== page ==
Left – Mark Lee. Cover – Mark Lee. Photos – Robert Catto
“The censorship, with its quite wanton power of suppression, has always been one of the reasons why I haven’t ventured into playwriting” said HG Wells.
Well, HG, FG, that's Frank Gauntlett, has ventured for you, adapting your 32,400 word novella, The Time Machine, into a concise seventy minute play. And, for good or bad, nothing to censor.
HG Wells' The Time Machine provided the clearest insistence on the insecurity of progress and the possibility of human degeneration and extinction, written towards the end of an era, shot through with pessimism and impenitent socialism. And Gauntlett remains impenitent.
Yet Gauntlett's reverent rendering would remain just words on a page if not for the performance of Mark Lee, whose awesome oratory skills and commanding stage presence elevate The Time Machine from mere recitation or story telling to a finely observed, nuanced and crafted characterisation full of exploit that expands the exposition.
Mark Lee dressed in sartorial splendour and splendidly groomed at the beginning of this ripping yarn, transforms into someone who has had a time of it when he is delivered back to his present, Victorian England after travelling to the year 802,701 AD, an intensely imagined and inventive fellow, a standing oration who walks and talks the wonders and terrors experienced.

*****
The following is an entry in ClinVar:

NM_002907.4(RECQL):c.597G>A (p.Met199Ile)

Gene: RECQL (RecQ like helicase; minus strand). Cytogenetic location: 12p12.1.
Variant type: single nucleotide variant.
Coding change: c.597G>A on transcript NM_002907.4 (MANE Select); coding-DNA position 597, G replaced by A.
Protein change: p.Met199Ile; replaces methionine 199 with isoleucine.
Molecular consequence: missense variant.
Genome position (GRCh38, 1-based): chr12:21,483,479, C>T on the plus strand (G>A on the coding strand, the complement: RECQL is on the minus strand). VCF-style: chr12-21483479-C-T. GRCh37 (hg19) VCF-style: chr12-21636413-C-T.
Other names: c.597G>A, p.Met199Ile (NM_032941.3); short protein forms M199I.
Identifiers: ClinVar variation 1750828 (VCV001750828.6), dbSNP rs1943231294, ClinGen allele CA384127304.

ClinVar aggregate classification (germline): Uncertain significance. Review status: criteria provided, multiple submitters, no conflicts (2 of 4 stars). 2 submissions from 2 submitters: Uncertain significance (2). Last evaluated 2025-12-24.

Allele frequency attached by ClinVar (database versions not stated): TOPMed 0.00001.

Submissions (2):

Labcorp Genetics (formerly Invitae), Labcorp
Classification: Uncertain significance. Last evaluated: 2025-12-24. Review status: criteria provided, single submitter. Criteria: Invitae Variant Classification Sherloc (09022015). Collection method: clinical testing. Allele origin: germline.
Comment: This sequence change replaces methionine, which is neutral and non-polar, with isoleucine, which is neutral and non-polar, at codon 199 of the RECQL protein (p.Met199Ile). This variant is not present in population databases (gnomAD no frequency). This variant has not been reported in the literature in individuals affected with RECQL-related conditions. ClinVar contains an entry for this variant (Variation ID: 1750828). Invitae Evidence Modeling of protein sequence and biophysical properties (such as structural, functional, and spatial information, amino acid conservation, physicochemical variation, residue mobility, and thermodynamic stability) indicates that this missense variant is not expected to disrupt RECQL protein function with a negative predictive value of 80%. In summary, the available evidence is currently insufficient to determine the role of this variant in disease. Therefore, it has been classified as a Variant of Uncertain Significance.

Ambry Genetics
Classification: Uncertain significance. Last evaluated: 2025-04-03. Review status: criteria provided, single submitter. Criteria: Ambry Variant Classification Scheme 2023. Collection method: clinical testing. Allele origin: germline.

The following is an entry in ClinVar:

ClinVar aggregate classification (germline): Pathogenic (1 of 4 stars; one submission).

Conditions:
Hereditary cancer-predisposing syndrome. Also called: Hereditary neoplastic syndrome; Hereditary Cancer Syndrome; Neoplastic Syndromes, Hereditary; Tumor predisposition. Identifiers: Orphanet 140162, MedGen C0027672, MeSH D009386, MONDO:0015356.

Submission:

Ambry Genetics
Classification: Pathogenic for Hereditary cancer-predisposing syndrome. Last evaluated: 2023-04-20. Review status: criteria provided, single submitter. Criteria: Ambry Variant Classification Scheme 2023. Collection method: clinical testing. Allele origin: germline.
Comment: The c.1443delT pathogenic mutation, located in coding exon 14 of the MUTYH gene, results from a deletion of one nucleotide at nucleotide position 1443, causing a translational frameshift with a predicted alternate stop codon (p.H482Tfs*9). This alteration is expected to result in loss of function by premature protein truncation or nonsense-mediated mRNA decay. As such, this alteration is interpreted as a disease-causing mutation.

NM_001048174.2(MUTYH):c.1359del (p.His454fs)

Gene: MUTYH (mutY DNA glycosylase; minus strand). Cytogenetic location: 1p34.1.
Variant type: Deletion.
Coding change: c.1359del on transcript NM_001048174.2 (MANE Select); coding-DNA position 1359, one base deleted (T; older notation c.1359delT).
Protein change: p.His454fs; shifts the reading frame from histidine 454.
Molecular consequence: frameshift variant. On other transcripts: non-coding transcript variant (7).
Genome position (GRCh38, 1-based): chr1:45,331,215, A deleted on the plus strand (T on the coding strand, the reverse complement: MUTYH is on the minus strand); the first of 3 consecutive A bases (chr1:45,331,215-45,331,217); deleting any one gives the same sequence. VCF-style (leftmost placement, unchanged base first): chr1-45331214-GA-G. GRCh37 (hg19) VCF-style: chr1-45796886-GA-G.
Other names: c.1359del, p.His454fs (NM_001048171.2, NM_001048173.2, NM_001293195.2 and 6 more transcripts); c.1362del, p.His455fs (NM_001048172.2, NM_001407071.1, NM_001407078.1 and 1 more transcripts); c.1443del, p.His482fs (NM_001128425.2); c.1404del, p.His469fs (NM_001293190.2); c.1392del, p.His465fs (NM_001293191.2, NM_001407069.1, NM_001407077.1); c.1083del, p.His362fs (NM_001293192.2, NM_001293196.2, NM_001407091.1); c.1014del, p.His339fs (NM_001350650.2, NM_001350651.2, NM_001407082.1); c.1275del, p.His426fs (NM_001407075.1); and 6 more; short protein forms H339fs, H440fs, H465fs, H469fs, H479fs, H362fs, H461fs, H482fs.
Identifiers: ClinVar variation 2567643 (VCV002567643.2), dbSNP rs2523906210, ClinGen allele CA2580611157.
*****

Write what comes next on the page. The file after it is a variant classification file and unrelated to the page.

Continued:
We don’t see the machine – the saddle, the levers and bars – even the miniature model is kept draped during the performance. Like almost everything else, it is evoked by Lee's narrative.
For a science fiction yarn, The Time Machine is very light on special effects – indeed the special effect is largely the lighting, arranged, choreographed and focused by Martin Kinnane, adding extra dazzle to the show's fine filament of imagination.
Derrick Cox's simple, effective period wall light fixture and red velvet curtain set evokes Victorian England and there's an ethereal quality to Michael Waters' sound design.
Directed by Gareth Boylan, The Time Machine is an exuberant solo performance fuelled by the elements of eloquence.
Strange Duck Productions presents
The Time Machine
by Frank Gauntlett | based on the novella by HG Wells
Director Gareth Boylan
Venue: NIDA Playhouse Theatre | 215 Anzac Parade Kensington NSW
Dates: 11 April – 2 May 2018
Tickets: from $40.50